A series of major roundabouts (traffic circles) and one interchange in the city commemorate some of the Big Six, Ghana’s forefathers and leaders of the United Gold Coast Convention political party who agitated for and helped usher in independence from British rule in 1957. On July 1st of each year, Republic Day marks the formal creation of the Republic of Ghana, three years after independence from the British. As an early republic, these six leaders continued to play pivotal roles in shaping the country’s political, social and economic history, and their contributions have been codified in the city’s monuments and street spaces.
This year, we explore those roundabouts, through the map below, a photo slideshow, and street surveys asking people if they can recall all six members of the group (and you can listen to the audio below).
For five of the Big Six, monument spaces showcase their historical roles
The five monument spaces are indicated in the map below with black star. Click on each one to learn more about the site’s history:
Credit: Map created by Victoria Okoye for africanurbanism.net, 2013
At the airport roundabout, there is also a series of bronze busts of all Big Six members.
Appropriating spatial identities for political purposes
It is not uncommon for streets, roundabouts and other spaces to be renamed. For example, the Ako Adjei Interchange’s most recent identity is drawn from the Big Six member, but it has had a few other identities in the past. Although the naming and siting of monuments falls under the direction of the Ghana Museum and Monuments Board, this demonstrates the intrusive role of political parties in power who appropriate urban spaces to support their agendas. Originally, the interchange was known as Akuafo Roundabout, named by the National Redemption Council. It was later renamed by the PNDC to Sankara Circle, after the Burkinabé leader. That also seems to be why William Ofori-Atta is the only remaining Big Six member without a space named in his honor.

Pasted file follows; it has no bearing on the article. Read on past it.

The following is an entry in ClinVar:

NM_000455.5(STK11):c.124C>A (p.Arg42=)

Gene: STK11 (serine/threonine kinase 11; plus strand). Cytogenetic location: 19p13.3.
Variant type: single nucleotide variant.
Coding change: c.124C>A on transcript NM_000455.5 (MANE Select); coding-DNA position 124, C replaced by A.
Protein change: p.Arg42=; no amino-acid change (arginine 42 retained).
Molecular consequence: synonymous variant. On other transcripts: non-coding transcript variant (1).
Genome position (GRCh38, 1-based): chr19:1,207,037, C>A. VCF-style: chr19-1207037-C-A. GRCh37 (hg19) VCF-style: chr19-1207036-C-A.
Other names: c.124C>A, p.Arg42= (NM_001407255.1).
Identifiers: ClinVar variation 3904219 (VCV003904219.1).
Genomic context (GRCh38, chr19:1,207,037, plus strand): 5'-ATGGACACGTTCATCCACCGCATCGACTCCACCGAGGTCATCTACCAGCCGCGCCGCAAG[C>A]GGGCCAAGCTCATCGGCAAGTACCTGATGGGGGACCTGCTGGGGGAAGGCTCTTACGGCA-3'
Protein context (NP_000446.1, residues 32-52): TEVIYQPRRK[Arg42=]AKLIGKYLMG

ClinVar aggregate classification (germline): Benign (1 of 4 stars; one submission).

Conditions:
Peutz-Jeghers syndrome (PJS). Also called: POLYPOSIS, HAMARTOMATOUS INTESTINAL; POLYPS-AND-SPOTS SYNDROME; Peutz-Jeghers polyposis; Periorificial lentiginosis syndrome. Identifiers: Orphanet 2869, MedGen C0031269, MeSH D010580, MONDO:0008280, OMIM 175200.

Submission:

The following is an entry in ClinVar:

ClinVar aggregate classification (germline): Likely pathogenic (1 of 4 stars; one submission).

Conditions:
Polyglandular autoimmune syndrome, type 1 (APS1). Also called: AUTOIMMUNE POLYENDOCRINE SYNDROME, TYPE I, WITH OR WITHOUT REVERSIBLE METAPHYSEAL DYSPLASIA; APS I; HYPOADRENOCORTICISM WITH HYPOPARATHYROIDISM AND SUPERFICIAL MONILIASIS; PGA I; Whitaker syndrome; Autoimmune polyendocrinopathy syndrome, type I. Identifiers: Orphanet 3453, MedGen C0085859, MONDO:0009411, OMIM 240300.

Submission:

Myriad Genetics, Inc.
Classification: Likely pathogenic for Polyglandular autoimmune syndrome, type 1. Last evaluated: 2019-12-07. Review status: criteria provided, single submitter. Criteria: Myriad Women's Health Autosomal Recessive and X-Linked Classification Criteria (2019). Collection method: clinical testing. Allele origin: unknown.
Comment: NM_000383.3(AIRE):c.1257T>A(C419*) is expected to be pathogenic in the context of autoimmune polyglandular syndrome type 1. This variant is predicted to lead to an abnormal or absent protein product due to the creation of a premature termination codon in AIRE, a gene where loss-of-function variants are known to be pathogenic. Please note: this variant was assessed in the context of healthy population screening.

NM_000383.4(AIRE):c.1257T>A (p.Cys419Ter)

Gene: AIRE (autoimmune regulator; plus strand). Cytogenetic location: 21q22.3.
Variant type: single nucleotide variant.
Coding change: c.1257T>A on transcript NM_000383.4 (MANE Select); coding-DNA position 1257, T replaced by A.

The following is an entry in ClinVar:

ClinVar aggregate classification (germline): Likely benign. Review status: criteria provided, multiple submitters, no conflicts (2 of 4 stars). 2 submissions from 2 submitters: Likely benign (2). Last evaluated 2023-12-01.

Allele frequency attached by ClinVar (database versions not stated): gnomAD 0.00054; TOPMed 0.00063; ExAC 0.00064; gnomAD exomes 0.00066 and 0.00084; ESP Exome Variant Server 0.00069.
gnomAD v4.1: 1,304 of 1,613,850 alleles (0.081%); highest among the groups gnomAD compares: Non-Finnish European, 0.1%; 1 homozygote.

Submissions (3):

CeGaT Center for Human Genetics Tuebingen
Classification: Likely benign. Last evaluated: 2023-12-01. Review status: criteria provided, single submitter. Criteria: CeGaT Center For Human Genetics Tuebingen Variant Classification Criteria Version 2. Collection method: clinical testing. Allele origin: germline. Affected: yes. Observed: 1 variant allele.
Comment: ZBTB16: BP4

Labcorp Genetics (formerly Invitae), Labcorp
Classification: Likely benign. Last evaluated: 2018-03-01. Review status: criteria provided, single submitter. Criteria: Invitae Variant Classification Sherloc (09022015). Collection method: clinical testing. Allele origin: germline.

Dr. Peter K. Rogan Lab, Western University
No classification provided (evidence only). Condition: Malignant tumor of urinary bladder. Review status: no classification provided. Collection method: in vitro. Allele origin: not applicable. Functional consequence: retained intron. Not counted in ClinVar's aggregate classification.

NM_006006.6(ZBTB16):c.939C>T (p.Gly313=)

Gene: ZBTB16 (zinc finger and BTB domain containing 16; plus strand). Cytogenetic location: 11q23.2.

Claiming space for political leaders in the city can be fraught with tensions, as it is the tangible struggle between who is recognized, and who is not, and who has the power to create that agenda. It also plays a role in shaping the collective memory, by putting some names at the forefront of people’s minds (when they regularly encounter these spaces and names, but at the expense of those they do not). For example, in a quick, informal survey asking 10 city residents if they were familiar with the Big Six members and their role in Ghana’s political history, everyone was able to generally recall the group’s role and period of impact, but few could name all six (and most frequently, it was William Ofori-Atta, the only member without a roundabout, whom people consistently forgot — but not always).
Listen to some of those responses here:
So why is it that William Ofori-Atta’s been left without a roundabout, interchange or another sort of public space named after him?